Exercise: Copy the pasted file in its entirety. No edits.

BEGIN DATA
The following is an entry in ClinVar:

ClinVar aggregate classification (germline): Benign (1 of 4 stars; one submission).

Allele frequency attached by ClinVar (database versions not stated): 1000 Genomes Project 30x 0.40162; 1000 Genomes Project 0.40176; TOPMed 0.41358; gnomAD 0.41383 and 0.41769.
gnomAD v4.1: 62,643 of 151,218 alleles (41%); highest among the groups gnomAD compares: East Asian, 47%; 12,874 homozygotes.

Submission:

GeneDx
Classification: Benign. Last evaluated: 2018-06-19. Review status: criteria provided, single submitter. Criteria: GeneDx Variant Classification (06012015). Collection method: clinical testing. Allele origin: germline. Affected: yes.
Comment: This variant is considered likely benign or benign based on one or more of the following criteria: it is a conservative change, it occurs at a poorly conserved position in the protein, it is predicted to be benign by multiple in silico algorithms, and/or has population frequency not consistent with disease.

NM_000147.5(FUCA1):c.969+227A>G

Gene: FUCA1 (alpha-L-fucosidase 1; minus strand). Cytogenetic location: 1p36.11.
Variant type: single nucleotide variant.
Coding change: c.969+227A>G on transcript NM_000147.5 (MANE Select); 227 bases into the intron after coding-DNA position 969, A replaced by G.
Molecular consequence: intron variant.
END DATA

The following is an entry in ClinVar:

ClinVar aggregate classification (germline): Benign (1 of 4 stars; one submission).

Allele frequency attached by ClinVar (database versions not stated): 1000 Genomes Project 30x 0.40162; 1000 Genomes Project 0.40176; TOPMed 0.41358; gnomAD 0.41383 and 0.41769.
gnomAD v4.1: 62,643 of 151,218 alleles (41%); highest among the groups gnomAD compares: East Asian, 47%; 12,874 homozygotes.

Submission:

GeneDx
Classification: Benign. Last evaluated: 2018-06-19. Review status: criteria provided, single submitter. Criteria: GeneDx Variant Classification (06012015). Collection method: clinical testing. Allele origin: germline. Affected: yes.
Comment: This variant is considered likely benign or benign based on one or more of the following criteria: it is a conservative change, it occurs at a poorly conserved position in the protein, it is predicted to be benign by multiple in silico algorithms, and/or has population frequency not consistent with disease.

NM_000147.5(FUCA1):c.969+227A>G

Gene: FUCA1 (alpha-L-fucosidase 1; minus strand). Cytogenetic location: 1p36.11.
Variant type: single nucleotide variant.
Coding change: c.969+227A>G on transcript NM_000147.5 (MANE Select); 227 bases into the intron after coding-DNA position 969, A replaced by G.
Molecular consequence: intron variant.